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Interim Period Extended for Virtual Meetings Only

The Government has made a further extension until 31 December 2024 of one of the significant interim measures brought in by the Companies (Miscellaneous Provisions) (Covid-19) Act 2020 (the "Covid Act") that permitted companies and co-operatives to hold annual, general and creditor meetings virtually. 

Two statutory instruments (the "Orders") have been published in respect of (i) companies and (ii) industrial and provident societies to underpin this extension from a legislative perspective (SI No. 646 of 2023 and SI No. 647 of 2023 respectively). 

However, the measures currently in place in respect of the threshold at which a company is deemed unable to pay its debts look set to end on 31 December 2023.

Virtual Meetings

As discussed in our previous insight, the measure in respect of the ability to hold meetings virtually was due to expire at the end of this year. The extension means it will continue to apply until 31 December 2024.

In the press announcement of the extension, Minister Calleary commented as follows: "The further extension of this important provision will provide longer term certainty for companies and co-operatives. It will allow companies and co-operatives to continue to comply with their legal obligations and allow members to hold directors accountable.

Threshold for Winding Up

As noted above, the Covid Act had also originally extended the threshold at which a company is deemed to be unable to pay its debts on foot of an unsatisfied statutory demand, for the purposes of a creditor's petition to put a company into liquidation, to €50,000 for both a debt due to a single creditor and to two or more creditors in aggregate. Although, as set out in our previous insight, that measure was extended to the end of this year it has not been further extended under the Orders and accordingly, in the absence of having been legislated for, will cease to apply on 31 December 2023.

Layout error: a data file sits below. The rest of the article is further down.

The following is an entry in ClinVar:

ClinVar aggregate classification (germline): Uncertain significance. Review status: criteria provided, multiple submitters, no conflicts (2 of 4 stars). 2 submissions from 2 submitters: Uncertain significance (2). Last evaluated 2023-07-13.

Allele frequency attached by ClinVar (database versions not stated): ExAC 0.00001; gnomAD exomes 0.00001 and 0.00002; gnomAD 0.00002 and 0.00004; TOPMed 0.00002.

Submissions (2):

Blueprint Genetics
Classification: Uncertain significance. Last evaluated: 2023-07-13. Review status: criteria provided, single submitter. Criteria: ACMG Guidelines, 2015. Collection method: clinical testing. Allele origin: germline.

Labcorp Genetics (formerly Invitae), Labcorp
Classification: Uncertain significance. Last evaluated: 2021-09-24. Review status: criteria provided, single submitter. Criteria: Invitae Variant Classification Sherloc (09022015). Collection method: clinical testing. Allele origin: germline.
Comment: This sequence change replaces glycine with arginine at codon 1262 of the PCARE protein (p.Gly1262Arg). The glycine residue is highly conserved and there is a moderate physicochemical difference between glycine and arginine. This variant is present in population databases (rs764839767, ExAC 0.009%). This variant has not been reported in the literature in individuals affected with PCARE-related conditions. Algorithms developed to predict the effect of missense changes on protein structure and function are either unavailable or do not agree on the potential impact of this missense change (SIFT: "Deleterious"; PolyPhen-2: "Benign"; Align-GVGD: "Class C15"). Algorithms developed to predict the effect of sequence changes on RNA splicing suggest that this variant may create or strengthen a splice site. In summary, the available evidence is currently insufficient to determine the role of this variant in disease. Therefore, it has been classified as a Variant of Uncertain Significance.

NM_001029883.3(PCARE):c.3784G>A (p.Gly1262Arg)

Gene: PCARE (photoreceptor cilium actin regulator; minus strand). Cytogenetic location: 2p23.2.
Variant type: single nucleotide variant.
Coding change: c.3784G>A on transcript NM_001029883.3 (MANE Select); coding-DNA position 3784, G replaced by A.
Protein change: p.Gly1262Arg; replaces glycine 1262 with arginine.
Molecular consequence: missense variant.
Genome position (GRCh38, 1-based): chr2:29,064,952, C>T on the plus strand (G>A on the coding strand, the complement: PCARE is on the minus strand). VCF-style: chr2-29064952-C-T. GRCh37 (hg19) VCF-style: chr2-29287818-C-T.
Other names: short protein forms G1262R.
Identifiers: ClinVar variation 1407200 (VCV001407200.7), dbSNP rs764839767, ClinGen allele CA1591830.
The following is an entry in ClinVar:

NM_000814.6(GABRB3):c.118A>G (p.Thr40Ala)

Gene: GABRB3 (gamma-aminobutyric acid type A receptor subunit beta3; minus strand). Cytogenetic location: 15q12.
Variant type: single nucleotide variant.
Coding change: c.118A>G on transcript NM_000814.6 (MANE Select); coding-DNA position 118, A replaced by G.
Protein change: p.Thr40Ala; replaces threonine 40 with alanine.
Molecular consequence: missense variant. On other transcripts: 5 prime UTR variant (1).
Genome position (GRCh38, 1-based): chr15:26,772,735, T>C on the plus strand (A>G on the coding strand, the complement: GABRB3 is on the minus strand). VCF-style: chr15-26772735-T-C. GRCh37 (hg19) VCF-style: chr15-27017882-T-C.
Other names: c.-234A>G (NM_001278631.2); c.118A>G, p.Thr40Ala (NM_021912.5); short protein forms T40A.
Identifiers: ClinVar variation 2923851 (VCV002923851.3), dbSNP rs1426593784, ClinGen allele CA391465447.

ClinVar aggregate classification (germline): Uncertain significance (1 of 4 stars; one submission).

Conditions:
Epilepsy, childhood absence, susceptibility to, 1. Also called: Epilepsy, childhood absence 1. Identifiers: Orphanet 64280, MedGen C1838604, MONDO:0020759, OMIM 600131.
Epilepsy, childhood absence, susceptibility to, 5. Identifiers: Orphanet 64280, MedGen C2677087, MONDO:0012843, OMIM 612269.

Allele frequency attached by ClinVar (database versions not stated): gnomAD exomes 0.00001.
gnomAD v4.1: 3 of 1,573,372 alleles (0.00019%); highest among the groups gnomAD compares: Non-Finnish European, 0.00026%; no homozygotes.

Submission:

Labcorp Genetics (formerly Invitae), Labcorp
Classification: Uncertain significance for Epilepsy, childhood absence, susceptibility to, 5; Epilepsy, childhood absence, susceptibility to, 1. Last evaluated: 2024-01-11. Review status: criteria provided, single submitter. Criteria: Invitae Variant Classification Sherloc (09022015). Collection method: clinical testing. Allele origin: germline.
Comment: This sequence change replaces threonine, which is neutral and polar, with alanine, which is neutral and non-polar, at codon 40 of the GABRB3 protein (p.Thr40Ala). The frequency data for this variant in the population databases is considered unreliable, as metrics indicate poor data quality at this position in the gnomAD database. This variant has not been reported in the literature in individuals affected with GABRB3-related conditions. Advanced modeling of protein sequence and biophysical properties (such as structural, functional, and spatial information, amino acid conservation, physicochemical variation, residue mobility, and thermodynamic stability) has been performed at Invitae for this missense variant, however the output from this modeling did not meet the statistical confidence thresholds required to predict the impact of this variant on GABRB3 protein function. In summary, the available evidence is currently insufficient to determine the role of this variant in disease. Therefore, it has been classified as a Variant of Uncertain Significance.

On that basis, from 1 January 2024 the threshold will revert to the position prior to the Covid Act such that a company will be deemed unable to pay its debts where a statutory demand in an amount of either (i) €10,000 due to a single creditor or (ii) an aggregate amount of €20,000 due to two or more creditors, is unsatisfied1


Although in the Government's press release Minister Calleary indicates the Government will "continue to provide significant support to Irish businesses throughout this challenging time of rising cost of living and cost of doing business", the imminent significant reduction of the threshold at which a company is deemed unable to pay its debts is likely to have a significant impact on the number of companies susceptible to winding up in the new year. 

In respect of the provision facilitating virtual meetings, Minister Calleary also indicated that “This extension will provide for consistency into 2024, when my Department will be bringing forth permanent legislative provisions in relation to virtual and hybrid meetings.” It therefore is likely that this interim measure will be put on a permanent statutory basis before the expiry of this latest extension.

If you would like to discuss this in more detail please contact Commercial Litigation Partners, Tony O'Grady, Julie Murphy-O'Connor, Brendan Colgan or Kevin Gahan or your usual contact at Matheson. 

1Section 570 of the Companies Act 2014